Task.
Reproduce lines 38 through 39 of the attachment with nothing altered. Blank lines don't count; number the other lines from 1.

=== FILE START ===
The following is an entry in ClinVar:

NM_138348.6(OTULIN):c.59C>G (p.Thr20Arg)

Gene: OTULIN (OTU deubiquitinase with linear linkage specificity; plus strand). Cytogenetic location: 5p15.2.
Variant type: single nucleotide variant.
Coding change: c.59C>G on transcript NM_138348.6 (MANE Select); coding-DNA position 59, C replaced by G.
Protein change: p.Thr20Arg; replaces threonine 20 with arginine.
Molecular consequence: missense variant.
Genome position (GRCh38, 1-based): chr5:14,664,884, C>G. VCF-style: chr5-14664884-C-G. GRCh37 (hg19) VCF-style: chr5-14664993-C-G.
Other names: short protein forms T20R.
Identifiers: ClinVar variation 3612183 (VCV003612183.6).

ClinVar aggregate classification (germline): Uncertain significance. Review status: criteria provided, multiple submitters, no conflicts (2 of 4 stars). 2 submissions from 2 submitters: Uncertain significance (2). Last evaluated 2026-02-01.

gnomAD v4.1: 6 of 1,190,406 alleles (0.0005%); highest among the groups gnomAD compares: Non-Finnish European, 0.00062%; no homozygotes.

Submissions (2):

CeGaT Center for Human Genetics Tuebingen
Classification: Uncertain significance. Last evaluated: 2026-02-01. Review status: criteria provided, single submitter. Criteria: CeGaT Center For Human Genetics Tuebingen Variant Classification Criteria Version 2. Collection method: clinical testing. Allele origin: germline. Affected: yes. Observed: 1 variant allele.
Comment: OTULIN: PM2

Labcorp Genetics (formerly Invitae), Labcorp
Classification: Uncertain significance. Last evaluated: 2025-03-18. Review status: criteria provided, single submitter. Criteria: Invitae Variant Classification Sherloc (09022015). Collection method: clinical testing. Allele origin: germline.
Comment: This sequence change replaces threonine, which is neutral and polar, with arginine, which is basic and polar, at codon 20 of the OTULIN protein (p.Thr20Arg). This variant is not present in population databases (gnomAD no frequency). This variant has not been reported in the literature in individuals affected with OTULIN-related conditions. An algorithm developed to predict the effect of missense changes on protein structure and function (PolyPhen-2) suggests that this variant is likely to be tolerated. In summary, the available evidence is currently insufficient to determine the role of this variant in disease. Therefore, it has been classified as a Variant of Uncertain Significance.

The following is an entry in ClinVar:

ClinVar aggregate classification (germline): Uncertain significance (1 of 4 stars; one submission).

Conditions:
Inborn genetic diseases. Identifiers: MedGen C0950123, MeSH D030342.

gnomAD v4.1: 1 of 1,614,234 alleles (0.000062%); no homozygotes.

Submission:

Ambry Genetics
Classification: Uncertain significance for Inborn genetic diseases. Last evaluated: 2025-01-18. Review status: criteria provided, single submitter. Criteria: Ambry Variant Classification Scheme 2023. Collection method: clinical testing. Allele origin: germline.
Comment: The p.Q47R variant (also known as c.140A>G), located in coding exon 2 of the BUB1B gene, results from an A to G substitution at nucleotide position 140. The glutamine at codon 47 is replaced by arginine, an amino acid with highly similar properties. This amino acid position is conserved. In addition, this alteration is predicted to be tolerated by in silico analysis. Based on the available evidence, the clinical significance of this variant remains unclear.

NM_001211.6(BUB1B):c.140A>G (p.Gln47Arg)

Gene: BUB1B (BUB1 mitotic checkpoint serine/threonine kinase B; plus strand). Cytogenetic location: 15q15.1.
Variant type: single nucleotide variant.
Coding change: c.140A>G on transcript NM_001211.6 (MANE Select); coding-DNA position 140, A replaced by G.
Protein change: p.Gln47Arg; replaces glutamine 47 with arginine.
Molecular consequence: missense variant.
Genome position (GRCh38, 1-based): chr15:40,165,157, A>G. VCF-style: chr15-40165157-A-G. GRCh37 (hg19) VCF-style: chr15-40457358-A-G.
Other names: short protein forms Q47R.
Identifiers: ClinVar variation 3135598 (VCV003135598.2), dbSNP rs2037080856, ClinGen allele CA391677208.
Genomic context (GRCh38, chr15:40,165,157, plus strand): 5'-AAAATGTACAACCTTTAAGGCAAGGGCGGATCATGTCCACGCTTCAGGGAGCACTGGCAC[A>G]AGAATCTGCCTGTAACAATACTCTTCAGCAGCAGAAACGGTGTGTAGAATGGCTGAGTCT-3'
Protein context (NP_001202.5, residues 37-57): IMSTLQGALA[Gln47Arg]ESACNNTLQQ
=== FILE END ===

Genomic context (GRCh38, chr15:40,165,157, plus strand): 5'-AAAATGTACAACCTTTAAGGCAAGGGCGGATCATGTCCACGCTTCAGGGAGCACTGGCAC[A>G]AGAATCTGCCTGTAACAATACTCTTCAGCAGCAGAAACGGTGTGTAGAATGGCTGAGTCT-3'
Protein context (NP_001202.5, residues 37-57): IMSTLQGALA[Gln47Arg]ESACNNTLQQ